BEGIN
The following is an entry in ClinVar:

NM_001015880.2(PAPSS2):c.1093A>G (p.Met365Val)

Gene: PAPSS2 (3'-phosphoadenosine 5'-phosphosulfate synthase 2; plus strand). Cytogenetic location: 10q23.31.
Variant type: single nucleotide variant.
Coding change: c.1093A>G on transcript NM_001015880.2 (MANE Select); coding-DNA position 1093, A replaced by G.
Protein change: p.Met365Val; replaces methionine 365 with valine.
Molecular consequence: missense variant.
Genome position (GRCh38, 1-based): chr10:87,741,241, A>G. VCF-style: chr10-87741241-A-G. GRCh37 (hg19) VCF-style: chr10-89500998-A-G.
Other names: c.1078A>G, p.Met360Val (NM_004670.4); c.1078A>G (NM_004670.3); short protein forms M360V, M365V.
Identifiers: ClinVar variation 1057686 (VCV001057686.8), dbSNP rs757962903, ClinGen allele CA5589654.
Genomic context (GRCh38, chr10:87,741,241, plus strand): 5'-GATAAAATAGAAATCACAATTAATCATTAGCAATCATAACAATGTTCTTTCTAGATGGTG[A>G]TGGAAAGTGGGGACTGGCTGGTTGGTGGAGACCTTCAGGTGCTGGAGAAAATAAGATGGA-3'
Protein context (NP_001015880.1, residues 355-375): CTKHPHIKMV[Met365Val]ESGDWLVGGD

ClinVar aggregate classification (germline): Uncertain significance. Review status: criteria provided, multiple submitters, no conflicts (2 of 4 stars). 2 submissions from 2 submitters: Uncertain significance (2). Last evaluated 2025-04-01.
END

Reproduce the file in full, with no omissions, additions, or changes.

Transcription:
The following is an entry in ClinVar:

NM_001015880.2(PAPSS2):c.1093A>G (p.Met365Val)

Gene: PAPSS2 (3'-phosphoadenosine 5'-phosphosulfate synthase 2; plus strand). Cytogenetic location: 10q23.31.
Variant type: single nucleotide variant.
Coding change: c.1093A>G on transcript NM_001015880.2 (MANE Select); coding-DNA position 1093, A replaced by G.
Protein change: p.Met365Val; replaces methionine 365 with valine.
Molecular consequence: missense variant.
Genome position (GRCh38, 1-based): chr10:87,741,241, A>G. VCF-style: chr10-87741241-A-G. GRCh37 (hg19) VCF-style: chr10-89500998-A-G.
Other names: c.1078A>G, p.Met360Val (NM_004670.4); c.1078A>G (NM_004670.3); short protein forms M360V, M365V.
Identifiers: ClinVar variation 1057686 (VCV001057686.8), dbSNP rs757962903, ClinGen allele CA5589654.
Genomic context (GRCh38, chr10:87,741,241, plus strand): 5'-GATAAAATAGAAATCACAATTAATCATTAGCAATCATAACAATGTTCTTTCTAGATGGTG[A>G]TGGAAAGTGGGGACTGGCTGGTTGGTGGAGACCTTCAGGTGCTGGAGAAAATAAGATGGA-3'
Protein context (NP_001015880.1, residues 355-375): CTKHPHIKMV[Met365Val]ESGDWLVGGD

ClinVar aggregate classification (germline): Uncertain significance. Review status: criteria provided, multiple submitters, no conflicts (2 of 4 stars). 2 submissions from 2 submitters: Uncertain significance (2). Last evaluated 2025-04-01.